rAjalIlAsana in Cambodia?

N. Ganesan naga_ganesan at HOTMAIL.COM
Thu Apr 29 14:30:42 UTC 1999

>There are several early  (7th c.) Miroku (jp. Maitreya) in a rajalila
>pose. It was quite a common pose for early Korean and Japanese
>Maitreya.  One well known wooden image from Chuguji, a convent
>associated with Horyuji, is illustrated in P. Mason, History of
> Japanese Art. It is pretty much a copy of a slightly earlier Korean
> sculpture. If you start searching I think you will be overwhelmed
> with small Korean bronzes.

  As you already know, these Miroku Bosatsu-s are NOT what I
  am looking for. These beautiful Maitreyas in the contemplating
  posture are different from Guanyins in rAjalIlAsana. Examples of
  rajalilasana Guanyins are many, one famous polychromed wooden
  piece is at Nelson-Atkins (Kansas City), Art Inst. of Chicago
  has a few, some in British museum, one metal guanyin without
  a crown is at Oxford. In rAjalIlAsana, no hand is reaching the
  face at all; Whereas in Mirokus of Korea and Japan, the chin
  is resting on the back of the palm, (sometimes, the face and
  palm are very close though not touching). Also, in Mirokus,
  one leg is placed on top of the other leg, this isn't the
  case for r. avalokitezvaras.

  While we are at it, did the contemplative  Miroku (Maitreya)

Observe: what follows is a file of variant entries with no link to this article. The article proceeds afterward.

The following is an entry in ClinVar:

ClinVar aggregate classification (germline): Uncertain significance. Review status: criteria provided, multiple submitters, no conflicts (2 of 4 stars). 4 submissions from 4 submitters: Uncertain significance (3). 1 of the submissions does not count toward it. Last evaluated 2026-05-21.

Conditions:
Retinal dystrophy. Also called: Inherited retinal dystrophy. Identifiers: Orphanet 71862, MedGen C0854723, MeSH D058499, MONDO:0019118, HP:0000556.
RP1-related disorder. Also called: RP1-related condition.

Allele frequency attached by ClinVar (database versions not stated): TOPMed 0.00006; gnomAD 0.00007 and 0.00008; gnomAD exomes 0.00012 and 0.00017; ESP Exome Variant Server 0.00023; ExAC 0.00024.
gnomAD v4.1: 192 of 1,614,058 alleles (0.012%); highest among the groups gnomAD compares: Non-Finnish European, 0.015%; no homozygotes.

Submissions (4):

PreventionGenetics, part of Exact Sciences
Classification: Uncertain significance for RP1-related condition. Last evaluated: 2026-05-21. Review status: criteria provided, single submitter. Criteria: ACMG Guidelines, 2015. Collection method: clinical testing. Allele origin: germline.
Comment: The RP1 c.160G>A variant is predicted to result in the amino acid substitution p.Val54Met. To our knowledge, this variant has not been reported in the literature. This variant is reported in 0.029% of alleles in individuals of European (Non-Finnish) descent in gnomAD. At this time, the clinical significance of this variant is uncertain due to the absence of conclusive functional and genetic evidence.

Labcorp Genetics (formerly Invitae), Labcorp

Bodhisattva from Korea and Japan ever influence Auguste Rodin's
  masterpiece, "The Thinker". Admittedly, 'The Thinker' created by
  Rodin in more masculine compared to the feminine Miroku.
  However, mudra of the 'chin resting on the hand' is the same.

  >>> What are you working on, sounds interesting.

  The GaNDavyUha portions point to Mt. Potalaka in the
  Southern extremity of India (J. Fontein,  The pilgrimage of
  Sudhana and Lokesh Chandra), and Hsuan Tsang locates Mt. Potalaka
  in malaya mountains very descriptively. Right after Hsuan Tsang,
  the monk Chih Sheng also independently locates Potalaka
  in Malaya mountains. My hope is to publish the sculptural
  material of the Avalokita residing in Mt. Potalaka sculptures
  from Tamil Nadu, Sri Lanka (excavated from Mahayana monasteries),
  Java,  Champa, South China, .... The traditional location of
  Mt. Potalaka in South India (GaNDavyUha and Hsuan Tsang),
  The spread of Pallava school to Ceylon (D. K. Dohanian) and
  South East Asia, Chinese looking for Guanyin models
  from South India and Ceylon have to do a lot with the particular
  rAjalIlAsana Avalokitas seated in the cavern of Mt Potalaka.
 God willing, I will do it with  the guidance of a well known art

  BTW, the contemplative Miroku Bosastu posture has earlier Kashmiri
  parallels. Look at p.195, J. C. Harle, The art
  and architecture of the Indian subcontinent (the Asia
  society, Bodhisattva Padmapani, 7th/8th century).
  Compare with:
  I could not so far find rAjalIlAsana avalokitas from
  North India earlier than those from Nagapattanam and
  Ceylon! Similar to these r. Avalokita-s, we have Pallava Kings
  and Pallava Dakshinamurtis.

  Summary: I have to expand on Art Basham's guess:
  The Dakshinamurti and Avalokita sculptures in rAjalIlasana
  essentially started in Pallava era and mutually influenced each
  other.  Hoping to show enough  sculptural and textual material.

  Please let me know of any rAjalIlAsana avalokitezvara sculptures
  from Cambodia, Korea and/or Japan? Thanks in advance.

  N. Ganesan

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